----------------------- MS-DOS v6.22 Help: UNFORMAT ------------------------
<Notes> <Examples>                                                   <Index>
Restores a disk that was erased by using the FORMAT command.
UNFORMAT restores only local hard disk drives and floppy disk drives; it
cannot be used on network drives. The UNFORMAT command can also rebuild a
corrupted disk partition table on a hard disk drive.
    UNFORMAT drive: [/L] [/TEST] [/P]
    Specifies the drive that contains the disk on which you want to recover
    Lists every file and subdirectory found by UNFORMAT. If you do not
    specify this switch, UNFORMAT lists only subdirectories and files that
    are fragmented. To suspend scrolling of the displayed list, press
    CTRL+S; to resume scrolling, press any key.
    Shows how UNFORMAT would recreate the information on the disk, but does
    not actually unformat the disk.
    Sends output messages to the printer connected to LPT1.
Related Command
For information about formatting a disk, see the <FORMAT> command.

<Syntax> <Examples>
Limitation on the UNFORMAT command
If the FORMAT command was used with the /U switch, UNFORMAT cannot restore
the disk to its previous condition.
Unformatting a disk
The UNFORMAT command can restore your disk by using information in the root
directory and file allocation table on the disk.
As UNFORMAT rebuilds the disk, it displays how many subdirectories it has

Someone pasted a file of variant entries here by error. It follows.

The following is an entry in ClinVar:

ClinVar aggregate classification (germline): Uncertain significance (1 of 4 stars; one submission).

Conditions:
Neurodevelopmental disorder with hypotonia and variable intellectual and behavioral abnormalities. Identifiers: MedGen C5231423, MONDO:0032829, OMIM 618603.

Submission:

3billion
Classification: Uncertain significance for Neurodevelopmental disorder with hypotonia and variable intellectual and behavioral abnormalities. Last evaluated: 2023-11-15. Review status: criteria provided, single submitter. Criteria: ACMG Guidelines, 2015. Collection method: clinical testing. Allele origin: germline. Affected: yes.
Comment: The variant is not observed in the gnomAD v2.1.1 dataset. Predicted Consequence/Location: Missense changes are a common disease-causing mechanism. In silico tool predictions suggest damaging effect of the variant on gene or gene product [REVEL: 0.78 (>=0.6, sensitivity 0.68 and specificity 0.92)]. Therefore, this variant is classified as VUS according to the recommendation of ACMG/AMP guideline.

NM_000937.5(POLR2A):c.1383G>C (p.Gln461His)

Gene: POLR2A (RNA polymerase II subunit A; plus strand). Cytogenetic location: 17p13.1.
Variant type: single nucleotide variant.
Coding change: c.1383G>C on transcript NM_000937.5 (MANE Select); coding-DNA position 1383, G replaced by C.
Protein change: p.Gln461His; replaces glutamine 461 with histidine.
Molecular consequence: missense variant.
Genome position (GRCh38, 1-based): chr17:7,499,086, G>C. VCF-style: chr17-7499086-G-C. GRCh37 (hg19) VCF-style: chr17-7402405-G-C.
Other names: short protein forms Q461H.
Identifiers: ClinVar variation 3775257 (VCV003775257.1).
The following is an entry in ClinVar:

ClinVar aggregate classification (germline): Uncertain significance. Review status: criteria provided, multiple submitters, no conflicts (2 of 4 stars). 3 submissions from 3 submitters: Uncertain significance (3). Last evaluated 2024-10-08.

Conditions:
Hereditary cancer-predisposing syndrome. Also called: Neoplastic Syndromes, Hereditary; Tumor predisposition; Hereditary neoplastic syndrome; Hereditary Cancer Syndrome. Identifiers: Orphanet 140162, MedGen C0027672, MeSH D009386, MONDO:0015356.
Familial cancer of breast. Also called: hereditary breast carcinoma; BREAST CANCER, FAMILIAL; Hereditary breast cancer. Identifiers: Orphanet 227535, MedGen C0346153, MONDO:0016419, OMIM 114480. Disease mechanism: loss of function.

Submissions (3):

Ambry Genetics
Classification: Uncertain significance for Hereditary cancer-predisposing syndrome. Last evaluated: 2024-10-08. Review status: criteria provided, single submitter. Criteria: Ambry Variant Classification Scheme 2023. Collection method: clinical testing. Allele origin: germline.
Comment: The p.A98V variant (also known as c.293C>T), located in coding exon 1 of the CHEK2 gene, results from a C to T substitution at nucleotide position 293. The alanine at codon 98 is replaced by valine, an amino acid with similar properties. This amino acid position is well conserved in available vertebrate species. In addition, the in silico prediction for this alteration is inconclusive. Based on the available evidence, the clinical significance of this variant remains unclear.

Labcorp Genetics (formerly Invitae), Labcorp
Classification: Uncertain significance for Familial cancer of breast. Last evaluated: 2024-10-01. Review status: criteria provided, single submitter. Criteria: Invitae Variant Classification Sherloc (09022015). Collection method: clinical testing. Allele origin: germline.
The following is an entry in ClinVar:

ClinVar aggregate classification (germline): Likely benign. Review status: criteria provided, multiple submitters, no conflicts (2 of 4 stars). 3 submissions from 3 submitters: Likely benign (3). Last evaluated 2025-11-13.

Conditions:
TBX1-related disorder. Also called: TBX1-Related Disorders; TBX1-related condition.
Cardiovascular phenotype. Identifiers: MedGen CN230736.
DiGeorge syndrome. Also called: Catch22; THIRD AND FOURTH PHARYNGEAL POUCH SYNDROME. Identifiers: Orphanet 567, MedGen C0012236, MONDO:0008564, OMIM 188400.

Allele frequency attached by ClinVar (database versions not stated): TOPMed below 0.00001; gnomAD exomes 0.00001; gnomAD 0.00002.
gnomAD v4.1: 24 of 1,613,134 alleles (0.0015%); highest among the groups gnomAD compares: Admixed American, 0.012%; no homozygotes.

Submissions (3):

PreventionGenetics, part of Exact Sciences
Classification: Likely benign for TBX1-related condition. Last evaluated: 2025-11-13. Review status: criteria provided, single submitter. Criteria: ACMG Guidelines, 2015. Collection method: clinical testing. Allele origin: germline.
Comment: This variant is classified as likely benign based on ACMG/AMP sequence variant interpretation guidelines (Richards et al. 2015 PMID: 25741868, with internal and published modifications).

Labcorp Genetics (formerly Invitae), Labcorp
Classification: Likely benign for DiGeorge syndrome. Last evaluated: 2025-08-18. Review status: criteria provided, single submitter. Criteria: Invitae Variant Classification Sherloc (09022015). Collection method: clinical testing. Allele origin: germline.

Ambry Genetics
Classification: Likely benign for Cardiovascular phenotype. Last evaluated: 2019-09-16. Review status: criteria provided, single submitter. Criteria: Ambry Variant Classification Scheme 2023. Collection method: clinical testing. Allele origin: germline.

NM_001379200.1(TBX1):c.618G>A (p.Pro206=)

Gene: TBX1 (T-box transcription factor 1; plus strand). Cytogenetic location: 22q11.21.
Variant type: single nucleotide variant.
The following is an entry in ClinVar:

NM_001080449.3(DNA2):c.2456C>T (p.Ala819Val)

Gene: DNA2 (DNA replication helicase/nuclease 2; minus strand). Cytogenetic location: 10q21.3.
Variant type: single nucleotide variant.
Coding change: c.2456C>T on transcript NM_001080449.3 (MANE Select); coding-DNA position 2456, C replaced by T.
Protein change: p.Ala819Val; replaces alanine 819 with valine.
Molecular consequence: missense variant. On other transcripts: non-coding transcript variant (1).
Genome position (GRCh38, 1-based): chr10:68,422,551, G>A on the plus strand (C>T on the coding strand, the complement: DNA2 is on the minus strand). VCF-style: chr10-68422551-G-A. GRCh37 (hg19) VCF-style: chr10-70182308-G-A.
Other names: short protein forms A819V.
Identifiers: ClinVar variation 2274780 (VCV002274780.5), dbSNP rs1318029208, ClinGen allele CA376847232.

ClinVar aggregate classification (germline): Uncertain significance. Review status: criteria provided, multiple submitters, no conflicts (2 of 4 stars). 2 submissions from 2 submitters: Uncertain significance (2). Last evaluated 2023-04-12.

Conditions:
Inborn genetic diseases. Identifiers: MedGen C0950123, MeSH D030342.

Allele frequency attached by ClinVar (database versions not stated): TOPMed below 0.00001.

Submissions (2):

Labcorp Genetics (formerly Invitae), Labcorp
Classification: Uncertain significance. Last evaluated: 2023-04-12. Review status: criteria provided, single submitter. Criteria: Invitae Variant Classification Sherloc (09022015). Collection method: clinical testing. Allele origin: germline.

found; if you specified the /L switch, it also shows you all files in each
If UNFORMAT finds a file that appears to be fragmented (that is, stored in
separate places on the disk), it cannot recover the file because it cannot
locate the remaining portions of the file. In this case, the UNFORMAT
command prompts you to confirm whether you want UNFORMAT to truncate the
file (that is, recover only the first part of the file that it can locate)
or delete the file altogether.
If UNFORMAT does not prompt you for a specific file, that file is most
likely intact. In certain circumstances, however, UNFORMAT may not recognize
that a file is fragmented, even though it has located only a portion of the
file. If this happens to a program file, the program does not run properly.
If this happens to a data file, information is lost and the program that
created the data file may not be able to read it. In these cases, your only
recourse is to restore the files from your original floppy disks or backup
Sector size of the hard disk
The sectors on your hard disk must be 512, 1024, or 2048 bytes.

<Syntax> <Notes>
To determine whether UNFORMAT can restore a formatted disk in drive A, type
the following command:
    unformat a: /test
To restore a formatted disk in drive A, listing all files and
subdirectories, type the following command:
    unformat a: /l

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Last update: June 14, 2000 06:20 EST by -vjf-
Content © 1997 Microsoft Corporation
All else © 2000 Vernon J Frazee